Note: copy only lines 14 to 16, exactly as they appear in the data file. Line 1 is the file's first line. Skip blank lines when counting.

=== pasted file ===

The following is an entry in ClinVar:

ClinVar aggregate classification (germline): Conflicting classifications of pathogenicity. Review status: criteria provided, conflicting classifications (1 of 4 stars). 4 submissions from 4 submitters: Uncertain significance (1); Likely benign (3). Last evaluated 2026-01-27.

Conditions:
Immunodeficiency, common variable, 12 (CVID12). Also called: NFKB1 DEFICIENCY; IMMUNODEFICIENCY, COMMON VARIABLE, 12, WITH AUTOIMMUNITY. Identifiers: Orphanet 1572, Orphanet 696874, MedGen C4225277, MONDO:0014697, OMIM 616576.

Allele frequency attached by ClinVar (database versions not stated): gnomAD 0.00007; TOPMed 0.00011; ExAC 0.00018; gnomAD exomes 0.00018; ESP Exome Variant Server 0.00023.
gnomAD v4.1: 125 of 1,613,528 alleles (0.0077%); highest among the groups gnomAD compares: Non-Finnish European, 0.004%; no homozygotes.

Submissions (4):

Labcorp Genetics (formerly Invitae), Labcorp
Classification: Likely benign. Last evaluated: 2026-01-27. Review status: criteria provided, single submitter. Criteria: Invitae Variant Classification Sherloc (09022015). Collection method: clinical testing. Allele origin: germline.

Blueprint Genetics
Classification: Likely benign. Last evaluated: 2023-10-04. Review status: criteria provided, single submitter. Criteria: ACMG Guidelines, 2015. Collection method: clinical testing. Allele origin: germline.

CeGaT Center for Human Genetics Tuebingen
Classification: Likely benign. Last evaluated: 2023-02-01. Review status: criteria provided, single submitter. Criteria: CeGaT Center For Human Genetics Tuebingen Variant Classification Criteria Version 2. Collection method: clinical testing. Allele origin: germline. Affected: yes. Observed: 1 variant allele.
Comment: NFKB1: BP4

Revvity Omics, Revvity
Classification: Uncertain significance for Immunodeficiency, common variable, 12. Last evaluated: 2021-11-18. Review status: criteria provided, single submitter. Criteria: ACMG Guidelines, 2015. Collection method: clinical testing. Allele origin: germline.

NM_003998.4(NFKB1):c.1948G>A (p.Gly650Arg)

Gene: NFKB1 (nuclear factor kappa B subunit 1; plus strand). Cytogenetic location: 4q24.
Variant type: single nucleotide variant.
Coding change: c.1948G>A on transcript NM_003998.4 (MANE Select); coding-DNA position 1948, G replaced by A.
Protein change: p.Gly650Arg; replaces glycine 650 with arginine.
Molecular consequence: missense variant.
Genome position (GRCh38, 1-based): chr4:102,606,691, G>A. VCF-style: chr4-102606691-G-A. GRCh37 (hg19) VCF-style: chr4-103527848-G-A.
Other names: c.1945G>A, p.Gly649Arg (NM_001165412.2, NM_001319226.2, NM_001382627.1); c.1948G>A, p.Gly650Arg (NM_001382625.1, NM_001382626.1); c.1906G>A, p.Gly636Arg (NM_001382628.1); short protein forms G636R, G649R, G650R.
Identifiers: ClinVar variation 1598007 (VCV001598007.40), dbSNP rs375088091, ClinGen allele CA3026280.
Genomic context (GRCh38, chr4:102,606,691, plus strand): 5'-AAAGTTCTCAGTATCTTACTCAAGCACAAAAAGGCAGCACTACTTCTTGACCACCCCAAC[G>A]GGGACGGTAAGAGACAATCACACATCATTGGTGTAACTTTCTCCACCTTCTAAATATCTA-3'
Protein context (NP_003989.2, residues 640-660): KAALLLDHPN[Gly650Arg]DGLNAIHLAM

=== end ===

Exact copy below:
Comment: NFKB1: BP4

Revvity Omics, Revvity
Classification: Uncertain significance for Immunodeficiency, common variable, 12. Last evaluated: 2021-11-18. Review status: criteria provided, single submitter. Criteria: ACMG Guidelines, 2015. Collection method: clinical testing. Allele origin: germline.